And over the years I've decided that it's that same genuine concern that prompts a lot of the negative responses people have about homeschooling. I just wish these folks would stop and think about what is REALLY bothering them, what their concerns really are. Usually, their objections are based on assumptions they have never seriously analyzed.
Like this one. If I had a nickel for every time someone has said to me, "But you're not a scientist. How are you going to teach them biology, chemistry, trigonometry?" I could pay my mortgage and have change left over. I always answer, quite seriously, "Well, I took those classes in high school. Didn't you?"
"Of course," the skeptic will say, "but it's not like I REMEMBER any of it."
This cracks me up. Sometimes I'll say, if I'm feeling snarky, "Then surely I can do a better job than your teacher did!"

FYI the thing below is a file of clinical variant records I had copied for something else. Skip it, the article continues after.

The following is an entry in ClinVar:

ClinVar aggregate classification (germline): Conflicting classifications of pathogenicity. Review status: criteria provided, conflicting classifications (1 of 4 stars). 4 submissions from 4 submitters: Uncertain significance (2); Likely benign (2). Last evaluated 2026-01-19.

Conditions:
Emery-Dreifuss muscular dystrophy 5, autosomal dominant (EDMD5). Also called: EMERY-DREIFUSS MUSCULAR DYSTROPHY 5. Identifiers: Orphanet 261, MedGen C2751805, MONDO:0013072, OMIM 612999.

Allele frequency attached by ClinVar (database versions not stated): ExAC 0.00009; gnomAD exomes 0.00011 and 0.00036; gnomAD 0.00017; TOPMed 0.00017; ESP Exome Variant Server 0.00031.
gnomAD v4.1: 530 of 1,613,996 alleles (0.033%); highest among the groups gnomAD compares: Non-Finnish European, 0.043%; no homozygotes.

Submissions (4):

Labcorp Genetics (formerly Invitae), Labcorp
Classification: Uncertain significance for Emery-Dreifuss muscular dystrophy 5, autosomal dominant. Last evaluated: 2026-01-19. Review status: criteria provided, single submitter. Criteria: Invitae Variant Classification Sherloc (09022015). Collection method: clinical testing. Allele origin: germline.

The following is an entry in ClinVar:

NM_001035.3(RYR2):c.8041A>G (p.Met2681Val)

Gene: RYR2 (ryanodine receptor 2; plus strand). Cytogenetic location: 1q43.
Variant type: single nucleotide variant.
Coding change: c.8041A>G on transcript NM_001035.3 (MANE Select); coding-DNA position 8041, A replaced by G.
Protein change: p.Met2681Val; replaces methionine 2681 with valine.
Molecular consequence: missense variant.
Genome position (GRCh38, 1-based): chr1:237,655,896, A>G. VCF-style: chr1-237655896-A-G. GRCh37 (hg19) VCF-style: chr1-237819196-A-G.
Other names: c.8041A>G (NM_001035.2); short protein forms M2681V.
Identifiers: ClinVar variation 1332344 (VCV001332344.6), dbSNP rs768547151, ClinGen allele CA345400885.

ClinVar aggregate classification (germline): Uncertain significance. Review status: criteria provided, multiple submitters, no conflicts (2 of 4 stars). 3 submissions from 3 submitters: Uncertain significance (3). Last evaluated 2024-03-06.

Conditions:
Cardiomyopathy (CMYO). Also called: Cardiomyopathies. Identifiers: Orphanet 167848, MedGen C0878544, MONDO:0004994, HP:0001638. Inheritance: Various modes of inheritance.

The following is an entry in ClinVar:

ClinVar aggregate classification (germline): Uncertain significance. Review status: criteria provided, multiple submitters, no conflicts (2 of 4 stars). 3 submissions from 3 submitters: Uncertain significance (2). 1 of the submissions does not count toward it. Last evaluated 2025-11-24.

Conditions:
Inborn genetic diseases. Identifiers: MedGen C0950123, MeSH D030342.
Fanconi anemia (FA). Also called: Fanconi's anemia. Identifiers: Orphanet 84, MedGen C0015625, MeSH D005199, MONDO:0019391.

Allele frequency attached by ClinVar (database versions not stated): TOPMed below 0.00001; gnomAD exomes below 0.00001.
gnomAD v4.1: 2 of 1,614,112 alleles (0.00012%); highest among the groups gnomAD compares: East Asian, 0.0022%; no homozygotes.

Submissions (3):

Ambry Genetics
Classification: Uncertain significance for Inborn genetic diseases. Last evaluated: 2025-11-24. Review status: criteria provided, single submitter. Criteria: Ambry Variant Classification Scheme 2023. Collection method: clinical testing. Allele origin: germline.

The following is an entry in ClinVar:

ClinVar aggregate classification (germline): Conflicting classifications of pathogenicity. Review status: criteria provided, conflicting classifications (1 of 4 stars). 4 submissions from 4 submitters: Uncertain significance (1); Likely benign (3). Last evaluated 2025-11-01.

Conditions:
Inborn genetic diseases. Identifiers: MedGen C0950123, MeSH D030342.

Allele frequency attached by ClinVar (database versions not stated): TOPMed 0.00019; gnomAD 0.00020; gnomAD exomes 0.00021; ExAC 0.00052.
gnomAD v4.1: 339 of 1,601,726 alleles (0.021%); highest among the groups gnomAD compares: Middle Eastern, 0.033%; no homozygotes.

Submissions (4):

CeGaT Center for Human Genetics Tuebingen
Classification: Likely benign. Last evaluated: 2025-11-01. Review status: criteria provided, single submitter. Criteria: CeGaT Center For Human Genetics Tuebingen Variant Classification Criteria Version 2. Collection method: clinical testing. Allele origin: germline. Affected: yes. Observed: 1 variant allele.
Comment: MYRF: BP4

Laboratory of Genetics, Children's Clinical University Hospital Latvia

I knew a guy who used to say, when asked about socialization, "But we don't want to be socialists!"
I was worrying the other night that I wasn't doing enough "educational" stuff with Noogs. The only structured activity we do is her reading lesson, which only takes about twenty minutes and isn't necessarily daily. Then two things struck me:
1) Noogs isn't even four yet; and
I'm not trying to conform to some abstruse government standard of grading and testability, so instantly my life is easier than that of a teacher in a public school. The only demanding parents I have to please are myself and Darwin, and I don't call myself up to complain. And as Noogs is already learning to read, we seem to be doing things well so far. The girls can count and sing the alphabet song and memorize stories. I never planned to send them to preschool, and I don't think that they're behind the curve for not having gone. Besides, what could be more educational than having a new baby around the house?
I don't think anyone has ever asked me, now or when I was being homeschooled, about socialization. I wonder what the new buzzword question for homeschoolers is?